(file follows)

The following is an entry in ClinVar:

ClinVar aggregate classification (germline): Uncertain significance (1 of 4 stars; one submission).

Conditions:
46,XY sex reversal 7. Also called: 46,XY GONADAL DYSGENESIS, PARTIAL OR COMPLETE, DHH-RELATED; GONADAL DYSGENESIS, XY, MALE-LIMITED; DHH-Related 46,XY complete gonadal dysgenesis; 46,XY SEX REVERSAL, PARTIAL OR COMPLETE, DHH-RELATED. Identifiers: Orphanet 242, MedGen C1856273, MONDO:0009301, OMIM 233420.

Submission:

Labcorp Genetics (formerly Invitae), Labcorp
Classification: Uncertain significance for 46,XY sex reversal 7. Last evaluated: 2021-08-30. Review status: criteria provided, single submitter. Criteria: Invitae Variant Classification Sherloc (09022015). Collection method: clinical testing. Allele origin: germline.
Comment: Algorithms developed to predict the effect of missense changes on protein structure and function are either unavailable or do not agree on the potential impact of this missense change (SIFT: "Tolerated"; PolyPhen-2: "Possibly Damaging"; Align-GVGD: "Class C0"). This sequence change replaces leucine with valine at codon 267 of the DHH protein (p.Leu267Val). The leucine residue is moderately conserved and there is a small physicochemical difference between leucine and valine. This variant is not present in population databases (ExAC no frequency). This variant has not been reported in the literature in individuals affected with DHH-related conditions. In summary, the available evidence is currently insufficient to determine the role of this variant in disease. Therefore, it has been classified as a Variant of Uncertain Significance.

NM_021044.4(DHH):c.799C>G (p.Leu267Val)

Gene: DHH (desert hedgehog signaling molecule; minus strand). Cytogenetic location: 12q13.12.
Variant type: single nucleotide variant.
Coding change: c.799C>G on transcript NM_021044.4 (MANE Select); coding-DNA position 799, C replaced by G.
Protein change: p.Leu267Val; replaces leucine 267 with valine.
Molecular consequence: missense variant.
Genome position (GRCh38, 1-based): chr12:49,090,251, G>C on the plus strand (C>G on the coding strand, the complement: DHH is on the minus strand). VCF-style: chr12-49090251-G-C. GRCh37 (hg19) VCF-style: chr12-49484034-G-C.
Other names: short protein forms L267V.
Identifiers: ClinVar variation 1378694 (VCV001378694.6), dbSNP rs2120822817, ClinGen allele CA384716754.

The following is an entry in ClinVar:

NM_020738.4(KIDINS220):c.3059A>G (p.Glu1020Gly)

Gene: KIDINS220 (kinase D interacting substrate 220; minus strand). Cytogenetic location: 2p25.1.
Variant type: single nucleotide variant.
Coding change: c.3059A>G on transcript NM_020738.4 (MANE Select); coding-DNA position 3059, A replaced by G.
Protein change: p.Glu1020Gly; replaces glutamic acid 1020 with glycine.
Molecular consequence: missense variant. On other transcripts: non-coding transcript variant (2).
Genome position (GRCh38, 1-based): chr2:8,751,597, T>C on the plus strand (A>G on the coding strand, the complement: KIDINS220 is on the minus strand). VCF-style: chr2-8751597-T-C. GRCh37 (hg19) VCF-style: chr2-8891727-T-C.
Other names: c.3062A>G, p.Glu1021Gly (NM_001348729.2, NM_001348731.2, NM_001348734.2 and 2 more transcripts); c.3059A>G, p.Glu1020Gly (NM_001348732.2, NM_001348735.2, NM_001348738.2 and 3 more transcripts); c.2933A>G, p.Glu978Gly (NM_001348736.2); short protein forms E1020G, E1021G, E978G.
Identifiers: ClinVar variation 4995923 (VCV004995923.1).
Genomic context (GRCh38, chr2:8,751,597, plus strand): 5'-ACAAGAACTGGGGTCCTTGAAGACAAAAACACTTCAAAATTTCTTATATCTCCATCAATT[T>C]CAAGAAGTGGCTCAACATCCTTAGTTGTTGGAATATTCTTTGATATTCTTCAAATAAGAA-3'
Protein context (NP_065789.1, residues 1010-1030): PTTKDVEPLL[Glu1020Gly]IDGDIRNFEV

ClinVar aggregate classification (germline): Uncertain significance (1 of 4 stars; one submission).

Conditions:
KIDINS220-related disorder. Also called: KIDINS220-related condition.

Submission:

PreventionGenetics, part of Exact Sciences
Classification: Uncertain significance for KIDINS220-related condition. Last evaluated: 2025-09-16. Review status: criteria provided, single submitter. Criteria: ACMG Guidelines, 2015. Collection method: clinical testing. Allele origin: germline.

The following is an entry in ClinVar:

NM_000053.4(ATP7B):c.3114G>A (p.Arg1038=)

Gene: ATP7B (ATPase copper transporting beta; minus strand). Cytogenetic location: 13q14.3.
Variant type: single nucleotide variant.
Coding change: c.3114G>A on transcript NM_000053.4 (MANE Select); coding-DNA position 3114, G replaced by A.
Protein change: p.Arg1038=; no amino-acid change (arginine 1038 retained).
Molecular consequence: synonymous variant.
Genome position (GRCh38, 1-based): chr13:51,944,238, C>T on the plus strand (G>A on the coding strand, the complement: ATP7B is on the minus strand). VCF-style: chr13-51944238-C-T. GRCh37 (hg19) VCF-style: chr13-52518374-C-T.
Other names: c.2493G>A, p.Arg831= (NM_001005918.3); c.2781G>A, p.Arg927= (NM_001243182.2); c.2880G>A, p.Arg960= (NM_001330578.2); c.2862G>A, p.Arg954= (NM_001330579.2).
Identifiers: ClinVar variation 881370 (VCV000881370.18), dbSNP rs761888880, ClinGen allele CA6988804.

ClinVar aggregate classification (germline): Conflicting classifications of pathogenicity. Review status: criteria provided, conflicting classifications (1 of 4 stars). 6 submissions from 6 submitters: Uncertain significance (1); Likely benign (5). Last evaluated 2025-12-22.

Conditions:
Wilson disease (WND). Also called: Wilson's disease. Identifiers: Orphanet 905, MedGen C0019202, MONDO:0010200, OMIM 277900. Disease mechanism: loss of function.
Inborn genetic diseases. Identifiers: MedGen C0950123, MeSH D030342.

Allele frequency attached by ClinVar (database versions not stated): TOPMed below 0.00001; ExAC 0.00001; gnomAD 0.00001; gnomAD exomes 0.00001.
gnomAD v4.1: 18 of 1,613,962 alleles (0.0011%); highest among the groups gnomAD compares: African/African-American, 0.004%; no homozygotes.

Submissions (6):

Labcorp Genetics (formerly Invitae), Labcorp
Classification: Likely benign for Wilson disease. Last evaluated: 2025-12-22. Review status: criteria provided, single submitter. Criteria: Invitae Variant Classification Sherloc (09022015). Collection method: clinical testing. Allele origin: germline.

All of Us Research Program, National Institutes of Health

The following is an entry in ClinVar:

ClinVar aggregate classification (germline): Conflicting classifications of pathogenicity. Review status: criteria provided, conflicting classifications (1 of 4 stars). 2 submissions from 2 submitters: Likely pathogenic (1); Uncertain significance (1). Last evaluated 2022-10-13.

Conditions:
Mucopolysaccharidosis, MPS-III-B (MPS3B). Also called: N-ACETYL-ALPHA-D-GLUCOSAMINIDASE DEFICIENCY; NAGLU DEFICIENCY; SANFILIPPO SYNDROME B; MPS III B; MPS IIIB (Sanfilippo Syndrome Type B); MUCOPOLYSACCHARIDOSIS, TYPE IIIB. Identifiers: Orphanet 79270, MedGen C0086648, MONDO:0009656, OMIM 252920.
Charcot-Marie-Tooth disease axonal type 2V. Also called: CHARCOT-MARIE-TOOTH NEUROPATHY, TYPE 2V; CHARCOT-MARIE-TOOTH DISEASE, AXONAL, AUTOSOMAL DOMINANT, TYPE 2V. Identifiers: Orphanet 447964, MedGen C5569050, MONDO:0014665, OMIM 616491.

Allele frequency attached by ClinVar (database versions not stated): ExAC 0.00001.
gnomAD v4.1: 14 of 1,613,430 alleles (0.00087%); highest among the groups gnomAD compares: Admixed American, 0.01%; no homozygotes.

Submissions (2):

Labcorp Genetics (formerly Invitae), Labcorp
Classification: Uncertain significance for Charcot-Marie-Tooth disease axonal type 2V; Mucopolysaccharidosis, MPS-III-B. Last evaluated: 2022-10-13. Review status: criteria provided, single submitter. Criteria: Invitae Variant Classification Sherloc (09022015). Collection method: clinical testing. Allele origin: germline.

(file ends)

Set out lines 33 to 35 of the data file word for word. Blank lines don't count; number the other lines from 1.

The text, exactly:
Submission:

PreventionGenetics, part of Exact Sciences
Classification: Uncertain significance for KIDINS220-related condition. Last evaluated: 2025-09-16. Review status: criteria provided, single submitter. Criteria: ACMG Guidelines, 2015. Collection method: clinical testing. Allele origin: germline.